This year, I think she finally hit some critical mass of reading fluency, and she now reads much more than she used to. When she isn’t playing computer games, hanging out with kids in our neighborhood, or working through her unfinished math workbooks from school (she does this for fun–for real), Sylvia reads quietly in her room. Often, she reads aloud to her stuffed animals, setting up a classroom on a blanket. She doesn’t like an audience when she’s reading, but it’s nice to know that she is doing it.
When I was worrying about it, I tried at first to encourage her verbally. Then I tried to just make sure that she had a wide variety of books to choose from. Then I tried making her read–for a few minutes while I made dinner or as a condition of getting to watch a movie. Then I worried that I was making reading seem like a punishment, so I stopped. I thought for a while that maybe her refusal to read was my fault–I read a lot myself, and I thought maybe not reading was Sylvia’s little rebellion. Continue reading
Today, I came home to find one of my very favorite things: a box of books from Amazon. Last week, I ordered a few books that are going to be Christmas gifts for my daughter; they have arrived, and I am very pleased with all of them. To celebrate (and to distract myself from reading them all immediately), I thought I would make a list of some of my favorite children’s books for secular families.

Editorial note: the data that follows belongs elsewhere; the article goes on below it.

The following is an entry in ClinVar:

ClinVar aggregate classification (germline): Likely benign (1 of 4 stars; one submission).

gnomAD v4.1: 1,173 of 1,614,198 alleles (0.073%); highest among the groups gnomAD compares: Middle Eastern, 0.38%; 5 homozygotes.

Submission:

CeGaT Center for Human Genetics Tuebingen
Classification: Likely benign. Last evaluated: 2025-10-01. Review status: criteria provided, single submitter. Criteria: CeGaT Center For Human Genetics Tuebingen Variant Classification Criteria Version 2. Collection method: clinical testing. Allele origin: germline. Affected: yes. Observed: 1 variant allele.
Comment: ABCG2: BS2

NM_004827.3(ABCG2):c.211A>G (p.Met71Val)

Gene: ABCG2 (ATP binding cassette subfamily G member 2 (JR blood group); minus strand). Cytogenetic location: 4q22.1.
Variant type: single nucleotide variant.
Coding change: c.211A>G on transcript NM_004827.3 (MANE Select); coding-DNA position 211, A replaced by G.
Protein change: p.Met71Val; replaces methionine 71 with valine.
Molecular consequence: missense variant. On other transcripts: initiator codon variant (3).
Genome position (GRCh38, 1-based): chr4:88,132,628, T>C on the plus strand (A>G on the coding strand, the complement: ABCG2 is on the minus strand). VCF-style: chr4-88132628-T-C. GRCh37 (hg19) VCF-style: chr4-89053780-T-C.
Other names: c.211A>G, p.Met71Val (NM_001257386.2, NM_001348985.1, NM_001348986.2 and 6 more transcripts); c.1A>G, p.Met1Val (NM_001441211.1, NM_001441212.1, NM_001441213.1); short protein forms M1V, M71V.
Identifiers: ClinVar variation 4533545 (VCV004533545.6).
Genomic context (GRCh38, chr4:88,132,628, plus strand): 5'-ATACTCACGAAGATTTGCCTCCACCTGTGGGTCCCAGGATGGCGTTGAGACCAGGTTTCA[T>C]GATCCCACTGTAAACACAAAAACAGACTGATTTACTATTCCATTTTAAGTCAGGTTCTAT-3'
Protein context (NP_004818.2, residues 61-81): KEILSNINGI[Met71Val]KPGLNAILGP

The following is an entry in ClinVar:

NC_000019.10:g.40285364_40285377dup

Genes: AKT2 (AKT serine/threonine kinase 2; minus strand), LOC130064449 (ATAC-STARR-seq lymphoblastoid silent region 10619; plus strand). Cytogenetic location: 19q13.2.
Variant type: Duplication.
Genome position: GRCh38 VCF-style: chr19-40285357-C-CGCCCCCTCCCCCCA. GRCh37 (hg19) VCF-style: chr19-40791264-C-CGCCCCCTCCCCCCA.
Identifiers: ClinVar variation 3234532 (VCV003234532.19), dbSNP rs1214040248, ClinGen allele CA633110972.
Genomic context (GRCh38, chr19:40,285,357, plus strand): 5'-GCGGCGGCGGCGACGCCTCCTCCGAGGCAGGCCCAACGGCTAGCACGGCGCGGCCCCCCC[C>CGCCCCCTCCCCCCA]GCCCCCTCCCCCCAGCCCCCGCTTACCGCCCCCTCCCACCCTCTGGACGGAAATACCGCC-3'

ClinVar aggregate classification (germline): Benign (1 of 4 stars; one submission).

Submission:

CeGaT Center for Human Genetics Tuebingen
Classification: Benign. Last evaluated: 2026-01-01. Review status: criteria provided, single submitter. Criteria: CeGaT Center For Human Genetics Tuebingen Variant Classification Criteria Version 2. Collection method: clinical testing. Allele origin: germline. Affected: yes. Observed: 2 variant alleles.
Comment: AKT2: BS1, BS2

My daughter, Sylvia, turned 8 in April, and she’s reading far above her grade level now. This has opened up a whole new world of possibilities as far as books are concerned, but as she reads more and more it has also meant more work for me as a parent–selecting books to buy for her, being aware of things she is reading so we can talk about them, and trying to ensure that I am making the most of my (very) limited buying power to provide a good mix of titles that she will enjoy and learn from. We still read at bedtime every night, so I also try to buy books that we can enjoy as a family.